The Phanerochaetaceae are a family of mostly crust fungi in the order Polyporales.
Peniophora is a genus of fungi which are plant pathogens. Members of the genus belong to the class Agaricomycetes, order Russulales, and family Peniophoraceae. The genus is widespread, and contains 62 species. The species of Peniophora are resupinate, or crust-like, and are described as corticioid. A number of its members are parasitised by other fungi. For example, Tremella mesenterica is a parasite to several species of Peniophora.
Amylobasidium is a fungal genus in the family Corticiaceae. It is a monotypic genus, containing the single species Amylobasidium tsugae. First reported by J. Ginns in 1988, it was found growing on wood and in the bark crevices of logs of Tsuga mertensiana from the volcanic peaks in the cordillera of western North America.
Phlebia is a genus of mostly crust fungi in the family Meruliaceae. The genus has a widespread distribution. Phlebia species cause white rot.
Dextrinocystis is a fungal genus in the family Hydnodontaceae. The genus is monotypic, containing the single white rot species Dextrinocystis capitata, found in the Gulf Coast region of the United States.
Hyphoderma is a genus of crust fungi in the family Meruliaceae. It was circumscribed by German botanist Karl Friedrich Wilhelm Wallroth in 1833.
The hydnoid fungi are a group of fungi in the Basidiomycota with basidiocarps producing spores on pendant, tooth-like or spine-like projections. They are colloquially called tooth fungi. Originally such fungi were referred to the genus Hydnum, but it is now known that not all hydnoid species are closely related.
Brunneocorticium is a genus of two fungi in the order Agaricales. It is incertae sedis with respect to familial placement within the order. The genus, described in 2007, contains two corticioid species.
The Punctulariaceae are a family of fungi in the order Corticiales. The family in its current sense is based on molecular research and contains just three genera of corticioid fungi.
Amylocorticiales is an order of fungi in the class Agaricomycetes. The order was circumscribed in 2010 to contain mostly resupinate (crust-like) forms that have been referred to genera Anomoporia, Amyloathelia, Amylocorticiellum, Amylocorticium, Amyloxenasma, Anomoloma, Athelia, Athelopsis, Ceraceomyces, Hypochniciellum, Leptosporomyces and Serpulomyces.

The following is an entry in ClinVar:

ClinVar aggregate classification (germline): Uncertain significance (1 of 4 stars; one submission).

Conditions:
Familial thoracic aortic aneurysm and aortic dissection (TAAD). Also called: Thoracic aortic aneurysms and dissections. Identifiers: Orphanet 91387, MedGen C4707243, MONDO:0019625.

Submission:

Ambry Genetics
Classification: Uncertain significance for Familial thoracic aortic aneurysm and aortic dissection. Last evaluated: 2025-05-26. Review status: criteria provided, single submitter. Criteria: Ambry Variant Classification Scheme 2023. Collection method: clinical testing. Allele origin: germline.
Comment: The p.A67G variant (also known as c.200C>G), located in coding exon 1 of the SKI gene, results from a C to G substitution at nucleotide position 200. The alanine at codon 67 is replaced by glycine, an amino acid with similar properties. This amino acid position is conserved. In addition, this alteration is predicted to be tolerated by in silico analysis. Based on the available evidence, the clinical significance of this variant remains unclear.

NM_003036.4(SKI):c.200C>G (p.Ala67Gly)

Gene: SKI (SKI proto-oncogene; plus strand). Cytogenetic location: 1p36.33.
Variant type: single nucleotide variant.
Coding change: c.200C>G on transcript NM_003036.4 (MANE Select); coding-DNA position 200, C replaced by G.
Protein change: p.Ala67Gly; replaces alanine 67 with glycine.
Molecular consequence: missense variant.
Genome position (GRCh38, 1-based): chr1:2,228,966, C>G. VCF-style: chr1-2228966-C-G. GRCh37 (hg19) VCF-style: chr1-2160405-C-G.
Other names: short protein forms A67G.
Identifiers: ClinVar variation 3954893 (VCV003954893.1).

Hyphodontiella is a genus of two species of wood-inhabiting corticioid fungi. The genus contains two species found in Nordic countries. Hyphodontiella was circumscribed by Swedish mycologist Åke Strid in 1975. Originally classified in the family Corticiaceae along with most other corticioid fungi, it was moved to the Clavariaceae in 2007.
Clavulicium is a genus of corticioid fungi in the family Stereopsidaceae. It was formerly placed in the family Clavulinaceae in the order Cantharellales but was found to belong in a new order along with Stereopsis in 2014. The widespread genus was circumscribed by the French mycologist Jacques Boidin in 1957. The spores and the basidia of species in the genus are similar to those in Clavulina but also similar to those in Stereopsis. Clavulicium globosum is now a species of Stereopsis.
Boreostereum is a genus of corticioid fungi. The genus was circumscribed in 1968 by Erast Parmasto to contain the type species, which was formerly known as Stereum radiatum. Boreostereum has four species that are widely distributed in northern temperate areas. Species in the genus have a dimitic hyphal system, and the hyphae have with brown encrustations that turn greenish when potassium hydroxide is applied. Boreosterum vibrans produces vibralactones, chemical metabolites that inhibit various enzymes. Recent phylogenetic research indicates that Boreostereum is a sister group to the rest of the Gloeophyllales.